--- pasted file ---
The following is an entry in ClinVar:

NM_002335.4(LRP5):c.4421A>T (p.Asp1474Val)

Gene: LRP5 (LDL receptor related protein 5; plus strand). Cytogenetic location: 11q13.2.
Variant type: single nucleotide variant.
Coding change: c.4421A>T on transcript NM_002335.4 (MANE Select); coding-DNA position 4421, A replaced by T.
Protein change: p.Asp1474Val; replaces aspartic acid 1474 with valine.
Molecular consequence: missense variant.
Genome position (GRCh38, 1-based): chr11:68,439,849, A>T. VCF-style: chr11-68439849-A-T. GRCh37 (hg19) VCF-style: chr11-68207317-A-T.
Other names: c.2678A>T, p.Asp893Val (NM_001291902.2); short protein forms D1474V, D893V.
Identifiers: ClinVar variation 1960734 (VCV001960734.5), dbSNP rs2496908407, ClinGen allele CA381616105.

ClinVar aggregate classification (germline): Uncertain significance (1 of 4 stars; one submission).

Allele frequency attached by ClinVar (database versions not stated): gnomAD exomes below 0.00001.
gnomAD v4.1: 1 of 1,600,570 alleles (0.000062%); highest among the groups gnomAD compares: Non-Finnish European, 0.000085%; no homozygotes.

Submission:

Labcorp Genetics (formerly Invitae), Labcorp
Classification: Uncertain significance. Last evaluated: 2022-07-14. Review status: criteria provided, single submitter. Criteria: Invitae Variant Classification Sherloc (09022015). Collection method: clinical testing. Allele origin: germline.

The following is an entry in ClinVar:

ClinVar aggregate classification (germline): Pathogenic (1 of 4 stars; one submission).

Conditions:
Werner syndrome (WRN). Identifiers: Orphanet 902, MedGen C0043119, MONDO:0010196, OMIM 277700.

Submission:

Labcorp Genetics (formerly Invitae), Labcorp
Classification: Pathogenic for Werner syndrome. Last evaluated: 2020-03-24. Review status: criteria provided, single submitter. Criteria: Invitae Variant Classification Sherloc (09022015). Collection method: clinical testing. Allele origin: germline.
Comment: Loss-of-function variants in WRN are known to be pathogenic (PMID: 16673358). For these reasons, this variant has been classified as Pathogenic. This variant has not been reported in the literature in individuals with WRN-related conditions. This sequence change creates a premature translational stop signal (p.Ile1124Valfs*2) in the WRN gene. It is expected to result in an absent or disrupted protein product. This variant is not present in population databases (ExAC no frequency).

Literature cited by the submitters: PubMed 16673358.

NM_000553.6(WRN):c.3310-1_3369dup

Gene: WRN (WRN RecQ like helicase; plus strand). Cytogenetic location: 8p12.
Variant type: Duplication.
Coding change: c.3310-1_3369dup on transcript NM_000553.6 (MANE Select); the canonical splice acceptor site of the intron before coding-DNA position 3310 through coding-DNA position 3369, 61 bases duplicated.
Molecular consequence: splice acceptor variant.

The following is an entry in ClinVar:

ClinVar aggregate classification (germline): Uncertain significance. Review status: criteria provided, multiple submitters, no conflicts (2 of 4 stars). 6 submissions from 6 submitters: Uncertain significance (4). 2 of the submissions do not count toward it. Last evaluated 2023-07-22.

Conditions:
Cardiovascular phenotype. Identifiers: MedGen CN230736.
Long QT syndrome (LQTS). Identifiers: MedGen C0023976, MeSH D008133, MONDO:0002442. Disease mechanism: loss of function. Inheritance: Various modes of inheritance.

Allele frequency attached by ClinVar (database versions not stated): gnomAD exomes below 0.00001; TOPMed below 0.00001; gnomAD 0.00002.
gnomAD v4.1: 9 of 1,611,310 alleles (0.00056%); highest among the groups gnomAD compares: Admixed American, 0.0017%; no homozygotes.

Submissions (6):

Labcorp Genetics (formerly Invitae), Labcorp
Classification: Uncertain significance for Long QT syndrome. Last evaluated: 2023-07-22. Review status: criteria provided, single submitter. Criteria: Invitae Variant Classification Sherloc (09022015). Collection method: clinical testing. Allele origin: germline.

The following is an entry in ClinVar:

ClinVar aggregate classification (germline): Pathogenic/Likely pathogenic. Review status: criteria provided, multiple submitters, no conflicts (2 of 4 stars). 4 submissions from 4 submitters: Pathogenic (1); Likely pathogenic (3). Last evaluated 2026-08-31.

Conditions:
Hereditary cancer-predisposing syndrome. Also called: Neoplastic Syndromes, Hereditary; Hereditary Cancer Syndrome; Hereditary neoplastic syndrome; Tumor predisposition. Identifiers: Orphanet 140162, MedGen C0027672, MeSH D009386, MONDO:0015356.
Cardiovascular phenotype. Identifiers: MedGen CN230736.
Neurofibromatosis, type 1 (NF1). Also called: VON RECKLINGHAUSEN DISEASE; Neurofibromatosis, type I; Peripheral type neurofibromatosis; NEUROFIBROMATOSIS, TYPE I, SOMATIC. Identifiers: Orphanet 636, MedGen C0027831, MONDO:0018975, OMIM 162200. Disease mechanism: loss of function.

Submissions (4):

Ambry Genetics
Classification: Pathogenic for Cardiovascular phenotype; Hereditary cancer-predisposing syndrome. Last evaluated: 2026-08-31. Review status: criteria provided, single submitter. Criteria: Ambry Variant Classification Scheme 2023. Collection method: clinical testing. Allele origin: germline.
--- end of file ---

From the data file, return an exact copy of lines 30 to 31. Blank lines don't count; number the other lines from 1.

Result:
Molecular consequence: splice acceptor variant.

The following is an entry in ClinVar: